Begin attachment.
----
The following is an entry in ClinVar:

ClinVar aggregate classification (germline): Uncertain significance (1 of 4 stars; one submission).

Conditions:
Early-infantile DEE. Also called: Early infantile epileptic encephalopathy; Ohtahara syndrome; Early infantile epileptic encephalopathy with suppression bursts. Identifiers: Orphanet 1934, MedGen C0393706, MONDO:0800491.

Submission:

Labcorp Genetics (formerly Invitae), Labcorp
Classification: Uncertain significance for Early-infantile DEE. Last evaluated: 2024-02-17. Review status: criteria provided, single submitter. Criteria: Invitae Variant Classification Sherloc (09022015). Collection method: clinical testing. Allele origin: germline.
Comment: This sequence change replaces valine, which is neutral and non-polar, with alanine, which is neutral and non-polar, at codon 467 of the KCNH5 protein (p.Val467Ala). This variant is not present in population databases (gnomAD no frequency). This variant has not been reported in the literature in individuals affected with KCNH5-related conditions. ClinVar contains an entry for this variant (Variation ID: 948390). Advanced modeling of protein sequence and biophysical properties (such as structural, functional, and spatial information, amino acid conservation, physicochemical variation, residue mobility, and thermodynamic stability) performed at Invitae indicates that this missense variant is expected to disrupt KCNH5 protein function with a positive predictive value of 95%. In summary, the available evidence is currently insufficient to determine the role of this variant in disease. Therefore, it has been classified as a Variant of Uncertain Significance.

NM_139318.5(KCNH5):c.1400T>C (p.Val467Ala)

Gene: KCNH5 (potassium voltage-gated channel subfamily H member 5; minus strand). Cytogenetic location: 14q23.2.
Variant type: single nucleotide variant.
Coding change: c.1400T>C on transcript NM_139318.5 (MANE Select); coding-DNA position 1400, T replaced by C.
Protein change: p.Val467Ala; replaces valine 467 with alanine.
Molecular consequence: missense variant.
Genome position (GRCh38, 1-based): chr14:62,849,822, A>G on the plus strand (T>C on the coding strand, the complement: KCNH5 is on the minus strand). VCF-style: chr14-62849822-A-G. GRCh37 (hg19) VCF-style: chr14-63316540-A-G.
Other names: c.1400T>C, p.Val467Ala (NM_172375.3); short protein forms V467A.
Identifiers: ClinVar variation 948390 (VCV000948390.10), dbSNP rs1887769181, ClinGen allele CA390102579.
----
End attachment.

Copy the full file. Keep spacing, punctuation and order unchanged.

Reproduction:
The following is an entry in ClinVar:

ClinVar aggregate classification (germline): Uncertain significance (1 of 4 stars; one submission).

Conditions:
Early-infantile DEE. Also called: Early infantile epileptic encephalopathy; Ohtahara syndrome; Early infantile epileptic encephalopathy with suppression bursts. Identifiers: Orphanet 1934, MedGen C0393706, MONDO:0800491.

Submission:

Labcorp Genetics (formerly Invitae), Labcorp
Classification: Uncertain significance for Early-infantile DEE. Last evaluated: 2024-02-17. Review status: criteria provided, single submitter. Criteria: Invitae Variant Classification Sherloc (09022015). Collection method: clinical testing. Allele origin: germline.
Comment: This sequence change replaces valine, which is neutral and non-polar, with alanine, which is neutral and non-polar, at codon 467 of the KCNH5 protein (p.Val467Ala). This variant is not present in population databases (gnomAD no frequency). This variant has not been reported in the literature in individuals affected with KCNH5-related conditions. ClinVar contains an entry for this variant (Variation ID: 948390). Advanced modeling of protein sequence and biophysical properties (such as structural, functional, and spatial information, amino acid conservation, physicochemical variation, residue mobility, and thermodynamic stability) performed at Invitae indicates that this missense variant is expected to disrupt KCNH5 protein function with a positive predictive value of 95%. In summary, the available evidence is currently insufficient to determine the role of this variant in disease. Therefore, it has been classified as a Variant of Uncertain Significance.

NM_139318.5(KCNH5):c.1400T>C (p.Val467Ala)

Gene: KCNH5 (potassium voltage-gated channel subfamily H member 5; minus strand). Cytogenetic location: 14q23.2.
Variant type: single nucleotide variant.
Coding change: c.1400T>C on transcript NM_139318.5 (MANE Select); coding-DNA position 1400, T replaced by C.
Protein change: p.Val467Ala; replaces valine 467 with alanine.
Molecular consequence: missense variant.
Genome position (GRCh38, 1-based): chr14:62,849,822, A>G on the plus strand (T>C on the coding strand, the complement: KCNH5 is on the minus strand). VCF-style: chr14-62849822-A-G. GRCh37 (hg19) VCF-style: chr14-63316540-A-G.
Other names: c.1400T>C, p.Val467Ala (NM_172375.3); short protein forms V467A.
Identifiers: ClinVar variation 948390 (VCV000948390.10), dbSNP rs1887769181, ClinGen allele CA390102579.